Lynda Stuart

Lynda Stuart

Enabling positive change

Kia ora e hoa mā.

This winter 2019 issue of Ako focusses on community and the different  ways it is evidenced within education.

There are many quotes about the power of community but one that really resonates with me is this from Meg Wheatley, an American writer and management consultant with expertise in organisational behaviour: “There is no power for change greater than a community discovering what it cares about.”

When I think about community, I think about the many different communities that I have the privilege to be a part of, many of whom are focussed on enabling positive change within education.

There’s the community that is NZEI Te Riu Roa, made up of members from  across the education landscape – we know the power of the collective, we know that all of us working together to achieve a common goal is so very powerful, we know that the whole is greater than the sum of its parts. This year, we have seen proof of this – and we can be proud of how we have taken the wider community of Aotearoa with us.

There’s the community that is NZEI Te Riu Roa, made up of members from across the education landscape – we know the power of the collective, we know that all of us working together to achieve a common goal is so very powerful.

In my role as a teacher and then principal, I think about the community of staff, teachers, caretakers, support staff – all of those who work with the community that is the whānau, aiga, family of our students. I think about the community of the wider education sector that works alongside us to support our students to reach their potential.

As the principal of a school with a large Samoan community, I witnessed the powerful change that came from aiga, staff and the Board of Trustees  working together. Together, we achieved the goal of embracing the language, culture and identity of our Samoan children through the
introduction of our bilingual classrooms. No one member of that community could have achieved this outcome by themselves – it took all of us working and learning together with courage, and playing our respective parts to make it happen.

No matter where we are or who we are, we are all part of many different communities that often intersect, inform and support each other towards achieving common goals. In reading this issue of Ako, I see this expressed in the many different examples of communities working together.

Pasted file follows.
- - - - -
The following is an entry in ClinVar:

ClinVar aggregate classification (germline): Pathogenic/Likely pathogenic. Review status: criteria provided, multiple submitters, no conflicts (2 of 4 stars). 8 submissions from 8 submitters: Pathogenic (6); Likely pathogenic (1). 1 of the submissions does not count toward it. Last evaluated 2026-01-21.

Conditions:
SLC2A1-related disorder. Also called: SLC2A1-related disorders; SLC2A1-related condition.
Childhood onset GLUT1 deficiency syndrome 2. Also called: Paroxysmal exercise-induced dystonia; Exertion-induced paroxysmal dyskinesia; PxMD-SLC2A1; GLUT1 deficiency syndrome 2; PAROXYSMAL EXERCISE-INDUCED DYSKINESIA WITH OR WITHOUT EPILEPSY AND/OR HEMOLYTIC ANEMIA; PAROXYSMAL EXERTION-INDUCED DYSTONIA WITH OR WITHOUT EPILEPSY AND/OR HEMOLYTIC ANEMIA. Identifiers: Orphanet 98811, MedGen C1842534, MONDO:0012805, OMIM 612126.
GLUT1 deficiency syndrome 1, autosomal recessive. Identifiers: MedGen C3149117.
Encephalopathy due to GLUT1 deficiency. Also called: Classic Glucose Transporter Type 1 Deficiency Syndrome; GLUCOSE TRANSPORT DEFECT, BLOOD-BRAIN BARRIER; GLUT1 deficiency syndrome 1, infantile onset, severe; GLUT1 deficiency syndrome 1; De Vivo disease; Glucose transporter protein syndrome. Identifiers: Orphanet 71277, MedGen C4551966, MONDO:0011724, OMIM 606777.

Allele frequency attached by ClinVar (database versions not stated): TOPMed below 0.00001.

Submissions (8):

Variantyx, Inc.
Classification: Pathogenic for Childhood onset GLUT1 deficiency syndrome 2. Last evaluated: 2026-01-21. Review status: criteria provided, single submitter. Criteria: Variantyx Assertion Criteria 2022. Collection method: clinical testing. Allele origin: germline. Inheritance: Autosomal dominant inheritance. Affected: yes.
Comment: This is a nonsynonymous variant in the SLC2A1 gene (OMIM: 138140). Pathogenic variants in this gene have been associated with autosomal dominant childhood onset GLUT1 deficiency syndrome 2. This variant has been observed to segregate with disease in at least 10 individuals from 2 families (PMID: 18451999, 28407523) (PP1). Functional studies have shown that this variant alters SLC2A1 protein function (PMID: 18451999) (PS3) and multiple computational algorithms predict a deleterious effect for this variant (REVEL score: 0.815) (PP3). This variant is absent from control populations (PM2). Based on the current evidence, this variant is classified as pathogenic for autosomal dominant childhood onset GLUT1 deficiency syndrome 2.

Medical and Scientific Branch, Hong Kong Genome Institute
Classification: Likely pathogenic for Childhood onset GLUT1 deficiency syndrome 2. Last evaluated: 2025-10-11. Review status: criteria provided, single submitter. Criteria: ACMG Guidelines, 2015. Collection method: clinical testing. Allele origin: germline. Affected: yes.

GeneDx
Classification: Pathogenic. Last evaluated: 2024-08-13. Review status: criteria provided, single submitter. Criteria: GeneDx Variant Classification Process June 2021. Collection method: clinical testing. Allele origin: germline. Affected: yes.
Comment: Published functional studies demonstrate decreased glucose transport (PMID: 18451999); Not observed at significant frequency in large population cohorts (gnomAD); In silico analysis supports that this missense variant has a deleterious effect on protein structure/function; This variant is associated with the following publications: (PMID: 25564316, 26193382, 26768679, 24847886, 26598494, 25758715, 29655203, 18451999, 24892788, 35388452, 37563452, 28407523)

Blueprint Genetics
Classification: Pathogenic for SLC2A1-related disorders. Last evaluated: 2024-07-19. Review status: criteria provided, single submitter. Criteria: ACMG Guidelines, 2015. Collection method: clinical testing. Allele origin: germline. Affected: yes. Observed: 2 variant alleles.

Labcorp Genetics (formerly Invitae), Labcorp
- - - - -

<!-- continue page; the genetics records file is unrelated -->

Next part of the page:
I have to say that the feeling of being a part of something that is so much bigger than yourself, working towards really making a difference, is second to none.


Lynda Stuart is the NZEI Te Riu Roa National President, Te Manukura

Related Posts

Building bridges at Papakowhai School

“The relationship between the teacher and the student is one thing, but it’s so much richer when the community is backing that student as well,” says Eryn Street, a teacher at Papakowhai School in Porirua.

Read More

Building bridges at Owhiro Bay School

For Amie Roberts, a New Entrants/Year 1 teacher at Owhiro Bay School in Wellington, community means that teachers, parents and families are all working together to support the child in a holistic way, be it social, emotional, developmental or academic. “We’re a team,” she says.

Read More

Kapa haka at Kapanui School

For nearly a decade, Kapanui School in Waikanae has been using kapa haka as a way of building community in and around the school – and the benefits have been extraordinary for both Māori and non-Māori students.

Read More

Virtually connected

More than a quarter of New Zealand schools have fewer than 100 students. They are often rural and remote, with minimal infrastructure and fragile economies. For teachers in these places, the challenges are high. How can they provide a rich, varied curriculum with only one or two teachers? How can their students gain meaningful connections with the wider world and overcome their isolation? Ako spoke with teachers who are grappling with these questions and finding solutions through online communities.

Read More